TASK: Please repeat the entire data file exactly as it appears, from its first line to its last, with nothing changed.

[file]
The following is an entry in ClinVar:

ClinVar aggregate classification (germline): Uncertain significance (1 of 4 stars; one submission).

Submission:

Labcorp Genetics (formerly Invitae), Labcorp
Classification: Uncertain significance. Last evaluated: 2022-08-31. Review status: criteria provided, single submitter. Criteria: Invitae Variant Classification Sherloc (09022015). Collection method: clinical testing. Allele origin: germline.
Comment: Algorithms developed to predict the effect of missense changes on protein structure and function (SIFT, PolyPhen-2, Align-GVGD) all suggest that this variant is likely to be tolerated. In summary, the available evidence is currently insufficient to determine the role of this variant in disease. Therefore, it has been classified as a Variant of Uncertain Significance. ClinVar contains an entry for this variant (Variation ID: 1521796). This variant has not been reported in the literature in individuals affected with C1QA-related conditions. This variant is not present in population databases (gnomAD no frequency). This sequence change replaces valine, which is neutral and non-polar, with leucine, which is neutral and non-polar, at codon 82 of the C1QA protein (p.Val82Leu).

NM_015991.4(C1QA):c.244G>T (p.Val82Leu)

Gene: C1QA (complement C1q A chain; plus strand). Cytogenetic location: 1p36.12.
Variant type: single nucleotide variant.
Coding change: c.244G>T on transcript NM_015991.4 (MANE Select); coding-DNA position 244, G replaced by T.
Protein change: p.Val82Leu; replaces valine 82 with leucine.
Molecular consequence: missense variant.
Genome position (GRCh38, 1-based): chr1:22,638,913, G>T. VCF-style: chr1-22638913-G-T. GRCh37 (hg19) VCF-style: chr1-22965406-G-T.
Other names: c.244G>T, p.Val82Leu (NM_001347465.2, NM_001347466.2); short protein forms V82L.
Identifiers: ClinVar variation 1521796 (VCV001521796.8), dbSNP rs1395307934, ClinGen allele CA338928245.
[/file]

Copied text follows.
The following is an entry in ClinVar:

ClinVar aggregate classification (germline): Uncertain significance (1 of 4 stars; one submission).

Submission:

Labcorp Genetics (formerly Invitae), Labcorp
Classification: Uncertain significance. Last evaluated: 2022-08-31. Review status: criteria provided, single submitter. Criteria: Invitae Variant Classification Sherloc (09022015). Collection method: clinical testing. Allele origin: germline.
Comment: Algorithms developed to predict the effect of missense changes on protein structure and function (SIFT, PolyPhen-2, Align-GVGD) all suggest that this variant is likely to be tolerated. In summary, the available evidence is currently insufficient to determine the role of this variant in disease. Therefore, it has been classified as a Variant of Uncertain Significance. ClinVar contains an entry for this variant (Variation ID: 1521796). This variant has not been reported in the literature in individuals affected with C1QA-related conditions. This variant is not present in population databases (gnomAD no frequency). This sequence change replaces valine, which is neutral and non-polar, with leucine, which is neutral and non-polar, at codon 82 of the C1QA protein (p.Val82Leu).

NM_015991.4(C1QA):c.244G>T (p.Val82Leu)

Gene: C1QA (complement C1q A chain; plus strand). Cytogenetic location: 1p36.12.
Variant type: single nucleotide variant.
Coding change: c.244G>T on transcript NM_015991.4 (MANE Select); coding-DNA position 244, G replaced by T.
Protein change: p.Val82Leu; replaces valine 82 with leucine.
Molecular consequence: missense variant.
Genome position (GRCh38, 1-based): chr1:22,638,913, G>T. VCF-style: chr1-22638913-G-T. GRCh37 (hg19) VCF-style: chr1-22965406-G-T.
Other names: c.244G>T, p.Val82Leu (NM_001347465.2, NM_001347466.2); short protein forms V82L.
Identifiers: ClinVar variation 1521796 (VCV001521796.8), dbSNP rs1395307934, ClinGen allele CA338928245.